National Dairy FARM Animal Care Version 4.0 Available for Comment

Revisions to the FARM animal care program are reviewed every 3 years to reflect current science and best management practices. ( Farm Journal, Inc. )

The National Dairy Farmers Assuring Responsible Management (FARM) Program last week announced proposed changes to its program, releasing its 4.0 Version and making it available for comment by industry stakeholders.

The comment period closes March 31, 2019, after which the FARM staff, the Technical Writing Group and Well-Being Committee will review and consider revisions based on those comments. Final, proposed standards will be submitted to the National Milk Producers Board of Directors for approval in June. The 4.0 standards would then go into effect January 1, 2020.

For the most part, the revisions are minor. The 4.0 Version would require:

  • Facilities have written protocols for both biosecurity and emergency action/crisis plans.
  • All ages of animals mush have a method for daily exercise, weather permitting. This is a previous standard from a previous revision.
  • 95% or more of all age classes of animals cannot have broken tails.
  • Permanent drug treatment records must be reviewed annually by the Veterinary of Record of the facility.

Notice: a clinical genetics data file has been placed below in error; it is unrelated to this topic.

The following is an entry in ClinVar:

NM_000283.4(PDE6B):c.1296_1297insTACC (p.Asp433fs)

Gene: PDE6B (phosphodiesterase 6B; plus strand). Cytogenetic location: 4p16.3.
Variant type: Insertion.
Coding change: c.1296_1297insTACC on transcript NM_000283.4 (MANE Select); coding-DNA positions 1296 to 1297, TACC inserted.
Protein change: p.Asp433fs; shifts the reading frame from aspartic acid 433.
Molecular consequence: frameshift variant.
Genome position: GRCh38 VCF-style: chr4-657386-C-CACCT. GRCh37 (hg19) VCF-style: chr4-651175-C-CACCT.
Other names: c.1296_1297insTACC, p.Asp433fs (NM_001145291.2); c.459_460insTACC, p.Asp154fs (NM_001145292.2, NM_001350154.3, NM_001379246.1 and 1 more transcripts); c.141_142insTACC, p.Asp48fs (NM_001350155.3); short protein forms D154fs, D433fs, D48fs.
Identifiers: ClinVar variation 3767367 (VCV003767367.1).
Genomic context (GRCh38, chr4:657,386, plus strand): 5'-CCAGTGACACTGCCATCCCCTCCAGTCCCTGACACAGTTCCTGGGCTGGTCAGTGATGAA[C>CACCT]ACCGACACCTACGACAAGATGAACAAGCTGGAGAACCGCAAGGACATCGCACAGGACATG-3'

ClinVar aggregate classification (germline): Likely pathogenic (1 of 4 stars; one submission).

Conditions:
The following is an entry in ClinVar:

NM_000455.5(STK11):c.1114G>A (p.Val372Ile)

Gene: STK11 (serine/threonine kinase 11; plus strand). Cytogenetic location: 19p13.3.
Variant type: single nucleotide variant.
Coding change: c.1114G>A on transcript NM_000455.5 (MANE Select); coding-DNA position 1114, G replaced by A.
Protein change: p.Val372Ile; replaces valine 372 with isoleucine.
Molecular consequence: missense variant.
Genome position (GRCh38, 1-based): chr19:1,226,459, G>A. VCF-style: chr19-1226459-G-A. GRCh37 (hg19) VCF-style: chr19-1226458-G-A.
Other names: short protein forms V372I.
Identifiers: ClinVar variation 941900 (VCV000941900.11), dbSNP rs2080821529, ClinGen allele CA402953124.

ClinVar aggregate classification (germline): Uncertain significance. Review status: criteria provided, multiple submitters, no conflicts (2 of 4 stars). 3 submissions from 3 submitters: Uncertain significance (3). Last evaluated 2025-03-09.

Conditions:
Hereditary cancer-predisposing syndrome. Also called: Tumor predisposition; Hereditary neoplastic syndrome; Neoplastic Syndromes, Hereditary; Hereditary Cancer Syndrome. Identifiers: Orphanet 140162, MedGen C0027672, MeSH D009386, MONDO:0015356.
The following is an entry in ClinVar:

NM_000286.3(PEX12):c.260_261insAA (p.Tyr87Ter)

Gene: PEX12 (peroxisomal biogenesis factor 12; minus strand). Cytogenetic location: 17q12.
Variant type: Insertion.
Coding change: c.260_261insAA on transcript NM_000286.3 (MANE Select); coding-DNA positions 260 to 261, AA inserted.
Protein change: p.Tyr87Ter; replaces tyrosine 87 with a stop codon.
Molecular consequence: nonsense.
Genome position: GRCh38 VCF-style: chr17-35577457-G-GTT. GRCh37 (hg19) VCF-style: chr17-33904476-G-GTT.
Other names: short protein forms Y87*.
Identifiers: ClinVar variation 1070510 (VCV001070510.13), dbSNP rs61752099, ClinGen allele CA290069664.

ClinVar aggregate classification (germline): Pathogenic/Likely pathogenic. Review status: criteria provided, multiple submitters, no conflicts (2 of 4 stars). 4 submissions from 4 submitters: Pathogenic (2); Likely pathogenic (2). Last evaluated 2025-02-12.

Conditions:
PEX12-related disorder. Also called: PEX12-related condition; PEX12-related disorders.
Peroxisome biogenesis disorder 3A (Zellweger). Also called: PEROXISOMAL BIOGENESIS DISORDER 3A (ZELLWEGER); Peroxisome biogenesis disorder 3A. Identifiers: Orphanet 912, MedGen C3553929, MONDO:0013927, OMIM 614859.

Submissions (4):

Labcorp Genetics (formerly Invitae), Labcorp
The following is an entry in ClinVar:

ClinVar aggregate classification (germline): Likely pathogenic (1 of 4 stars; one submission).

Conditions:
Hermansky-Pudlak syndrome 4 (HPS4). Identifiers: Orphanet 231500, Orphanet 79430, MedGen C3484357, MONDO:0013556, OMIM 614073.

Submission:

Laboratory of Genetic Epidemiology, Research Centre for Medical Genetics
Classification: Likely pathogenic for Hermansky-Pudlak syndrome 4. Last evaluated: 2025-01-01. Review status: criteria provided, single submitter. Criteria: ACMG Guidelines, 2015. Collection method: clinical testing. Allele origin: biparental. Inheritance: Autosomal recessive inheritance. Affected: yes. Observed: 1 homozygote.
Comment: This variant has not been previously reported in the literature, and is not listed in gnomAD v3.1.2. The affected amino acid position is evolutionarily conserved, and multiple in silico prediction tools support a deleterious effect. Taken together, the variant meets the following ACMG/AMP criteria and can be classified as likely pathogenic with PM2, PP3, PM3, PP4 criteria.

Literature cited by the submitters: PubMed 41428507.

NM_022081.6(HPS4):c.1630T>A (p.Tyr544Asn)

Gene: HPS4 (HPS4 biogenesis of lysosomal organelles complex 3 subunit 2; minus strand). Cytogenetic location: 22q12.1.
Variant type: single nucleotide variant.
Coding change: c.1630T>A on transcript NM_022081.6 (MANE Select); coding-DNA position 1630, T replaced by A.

• Facilities must be designed to prevent unnecessary contact with electrical currents, in essence meaning electrical equipment must be properly managed and maintained.
  • Facilities also must have adequate lighting so that care givers can observe animal behavior and conduct animal care responsibilities.

Currently, 98% of the U.S. milk supply participates in the FARM program. Standards are reviewed, and revised if necessary, every three years to reflect current science and best management practices.

“The FARM Animal Care comment period is an important opportunity for stakeholders to advance our goal of encouraging the highest standards of animal care and herd management,” says Jim Mulhern, NMPF president and CEO.

You can review the proposed 4.0 standards and make comments here. Learn more about the National FARM program here.

 
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